A Stretch of Truth
By Robyn Groth
Among the varied definitions of the word “sound,” one is most immediate to our bodies and useful to our daily existence: the sensation produced by vibrations stimulating parts of an ear. At night, a sound may be our first indication of something happening. Then, with our eyes but without the apparent colors of day, we use variation in shade to perceive form. The night demands that we actively observe and interpret our surroundings in our search for definition; it requires effort, but we are not helpless.
Another definition of “sound” is: a relatively narrow passage of water between larger bodies of water. Like the ear canal, which allows communication between the external world and the mind, the night is a passage between days that offers dreams as a means of communication with the subconscious. The dream world is like the ocean, vast and largely unexplored. We are adrift in it; our bodies and conscious will are left behind in reality. The images presented may be discontinuous and are often strange and unexpected, like a less-known definition of “sound”: the air bladder of a fish. Dreams tell us stories in fragments of information, and they offer no explanation.
They can be puzzling. Our self may be broken into aspects and personified as strangers or people we know, or it may be represented by objects. Our anxiety may be personified as our self, nude; we may see our protective side represented by a house. In my own dreams, my imposter-syndrome-artist-self appears wearing the ruffled coats and fancy hats a child might wear while playing dress-up. There may be only one aspect of our self present in a dream, or we may see a set of four personas that illustrate complementary aspects of our self. We can communicate with our self, or selves, and better understand who we are through the actions and interactions of these personas.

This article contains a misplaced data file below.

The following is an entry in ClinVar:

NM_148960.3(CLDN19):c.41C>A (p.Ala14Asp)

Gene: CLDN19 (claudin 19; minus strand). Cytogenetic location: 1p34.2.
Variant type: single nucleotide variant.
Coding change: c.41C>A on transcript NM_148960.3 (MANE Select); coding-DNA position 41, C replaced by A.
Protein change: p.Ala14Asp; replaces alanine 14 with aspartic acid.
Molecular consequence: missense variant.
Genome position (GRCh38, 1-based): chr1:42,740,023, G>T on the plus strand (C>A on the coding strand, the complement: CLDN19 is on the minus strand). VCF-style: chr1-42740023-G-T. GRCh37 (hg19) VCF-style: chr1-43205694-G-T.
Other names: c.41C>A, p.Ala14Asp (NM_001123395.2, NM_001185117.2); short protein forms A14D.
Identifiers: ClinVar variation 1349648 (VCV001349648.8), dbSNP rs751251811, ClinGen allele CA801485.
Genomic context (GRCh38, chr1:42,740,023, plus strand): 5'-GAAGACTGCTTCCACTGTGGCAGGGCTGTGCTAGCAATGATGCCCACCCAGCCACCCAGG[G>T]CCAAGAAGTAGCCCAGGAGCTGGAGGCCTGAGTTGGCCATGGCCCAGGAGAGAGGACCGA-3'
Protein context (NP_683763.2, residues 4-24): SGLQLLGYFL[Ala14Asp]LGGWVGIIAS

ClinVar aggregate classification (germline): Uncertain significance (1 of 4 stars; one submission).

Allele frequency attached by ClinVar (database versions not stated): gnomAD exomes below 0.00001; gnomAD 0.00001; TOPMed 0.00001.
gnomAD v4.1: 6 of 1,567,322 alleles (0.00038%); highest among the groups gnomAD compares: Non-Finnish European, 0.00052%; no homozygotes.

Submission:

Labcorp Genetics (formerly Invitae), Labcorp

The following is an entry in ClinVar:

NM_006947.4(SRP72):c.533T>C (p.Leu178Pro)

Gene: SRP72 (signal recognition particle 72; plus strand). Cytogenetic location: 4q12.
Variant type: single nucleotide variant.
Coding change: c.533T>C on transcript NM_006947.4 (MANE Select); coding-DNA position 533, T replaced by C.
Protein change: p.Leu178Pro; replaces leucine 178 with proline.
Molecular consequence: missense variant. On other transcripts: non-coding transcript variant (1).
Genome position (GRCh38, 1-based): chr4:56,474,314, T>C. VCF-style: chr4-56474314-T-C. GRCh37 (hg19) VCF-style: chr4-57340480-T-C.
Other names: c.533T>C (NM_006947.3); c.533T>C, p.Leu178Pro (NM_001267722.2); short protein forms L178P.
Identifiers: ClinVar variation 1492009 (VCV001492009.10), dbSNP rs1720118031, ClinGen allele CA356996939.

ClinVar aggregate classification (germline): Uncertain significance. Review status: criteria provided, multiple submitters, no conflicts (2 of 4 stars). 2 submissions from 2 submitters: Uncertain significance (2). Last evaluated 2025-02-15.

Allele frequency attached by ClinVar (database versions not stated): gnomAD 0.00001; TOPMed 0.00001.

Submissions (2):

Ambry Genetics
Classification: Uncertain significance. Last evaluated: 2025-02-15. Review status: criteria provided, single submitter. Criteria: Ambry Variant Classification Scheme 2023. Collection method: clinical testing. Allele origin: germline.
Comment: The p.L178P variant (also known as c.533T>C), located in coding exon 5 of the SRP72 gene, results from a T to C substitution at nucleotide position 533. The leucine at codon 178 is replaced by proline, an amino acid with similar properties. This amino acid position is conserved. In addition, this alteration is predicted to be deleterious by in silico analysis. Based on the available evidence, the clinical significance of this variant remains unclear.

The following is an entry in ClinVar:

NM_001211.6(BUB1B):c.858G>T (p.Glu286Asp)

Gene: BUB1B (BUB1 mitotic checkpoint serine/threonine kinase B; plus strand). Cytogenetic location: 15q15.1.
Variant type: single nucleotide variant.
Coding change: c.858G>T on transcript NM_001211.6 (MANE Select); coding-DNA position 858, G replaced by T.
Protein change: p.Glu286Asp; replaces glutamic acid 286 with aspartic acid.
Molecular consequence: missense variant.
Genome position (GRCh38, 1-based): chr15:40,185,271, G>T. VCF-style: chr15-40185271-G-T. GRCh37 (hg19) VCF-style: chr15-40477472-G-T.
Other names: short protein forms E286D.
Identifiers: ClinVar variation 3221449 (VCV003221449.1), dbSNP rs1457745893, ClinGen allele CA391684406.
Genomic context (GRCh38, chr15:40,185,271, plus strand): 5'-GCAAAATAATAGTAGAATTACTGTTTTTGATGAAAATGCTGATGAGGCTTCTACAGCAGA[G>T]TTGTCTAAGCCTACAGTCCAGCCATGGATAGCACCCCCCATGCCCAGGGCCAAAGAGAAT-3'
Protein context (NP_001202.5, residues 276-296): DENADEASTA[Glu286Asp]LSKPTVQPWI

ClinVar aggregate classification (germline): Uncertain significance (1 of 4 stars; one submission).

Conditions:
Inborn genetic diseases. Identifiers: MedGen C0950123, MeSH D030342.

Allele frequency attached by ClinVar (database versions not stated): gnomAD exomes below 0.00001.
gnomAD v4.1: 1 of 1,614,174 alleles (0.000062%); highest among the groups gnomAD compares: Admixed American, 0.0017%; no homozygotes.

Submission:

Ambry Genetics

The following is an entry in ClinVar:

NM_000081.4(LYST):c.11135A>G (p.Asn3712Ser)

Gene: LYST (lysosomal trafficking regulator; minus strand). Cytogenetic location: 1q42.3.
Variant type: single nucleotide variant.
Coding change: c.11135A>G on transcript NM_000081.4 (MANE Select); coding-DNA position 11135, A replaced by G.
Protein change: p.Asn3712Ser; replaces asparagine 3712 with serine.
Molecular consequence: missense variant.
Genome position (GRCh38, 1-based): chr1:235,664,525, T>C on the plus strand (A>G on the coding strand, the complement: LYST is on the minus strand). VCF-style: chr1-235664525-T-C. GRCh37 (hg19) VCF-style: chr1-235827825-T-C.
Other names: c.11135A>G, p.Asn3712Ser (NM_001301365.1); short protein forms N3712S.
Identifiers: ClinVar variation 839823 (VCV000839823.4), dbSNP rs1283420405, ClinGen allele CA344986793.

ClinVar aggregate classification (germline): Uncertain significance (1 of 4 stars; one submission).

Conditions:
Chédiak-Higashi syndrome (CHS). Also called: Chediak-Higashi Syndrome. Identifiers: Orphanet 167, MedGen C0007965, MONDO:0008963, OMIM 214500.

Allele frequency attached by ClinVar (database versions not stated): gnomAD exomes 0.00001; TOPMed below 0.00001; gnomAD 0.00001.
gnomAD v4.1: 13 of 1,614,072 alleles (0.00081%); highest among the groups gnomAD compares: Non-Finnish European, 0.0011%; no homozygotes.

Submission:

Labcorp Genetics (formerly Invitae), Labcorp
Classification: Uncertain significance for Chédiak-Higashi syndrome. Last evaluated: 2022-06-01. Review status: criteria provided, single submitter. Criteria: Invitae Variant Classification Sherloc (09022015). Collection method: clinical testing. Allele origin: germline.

These personas may do things that are impossible in our world, but the dream world is a womb that protects them and us from the consequences of reality. They explore and experiment, and we come to no real harm. They find ways to tell or show each other what to do, how they feel, what they want and need. They may find a way to make every aspect happy, or we may be left to work this out when we wake. Having been given the message of how we have been falling apart, we are prepared to put our self back together.
I recently dreamt that I was the captain of a boat, which was my home, an upgrade from a previous ramshackle boat. Though this boat was good, it was a family boat, and in the dream, I bought another boat, a smaller boat with no frills, simple and suitable for a solitary dweller. My analyst led me to believe that in this dream, I was floating on my watery emotions, seeing an improvement in conditions, but still having a need for solitude and personal exploration. Some believe that dreams are random, meaningless images and may feel this interpretation is a stretch; I would agree. It is a narrow stretch of truth between large bodies of quotidian white noise.
The truth can be shown to us in darkness. The quiet of night allows us to perceive that which is usually obscured by daytime noise and activity. In sleep, we satisfy our need for stillness. Supine with eyes closed, we see things differently, and if we are alert to the messages of our imagination, we might make some sense of our internal world and spend our days more fully sound.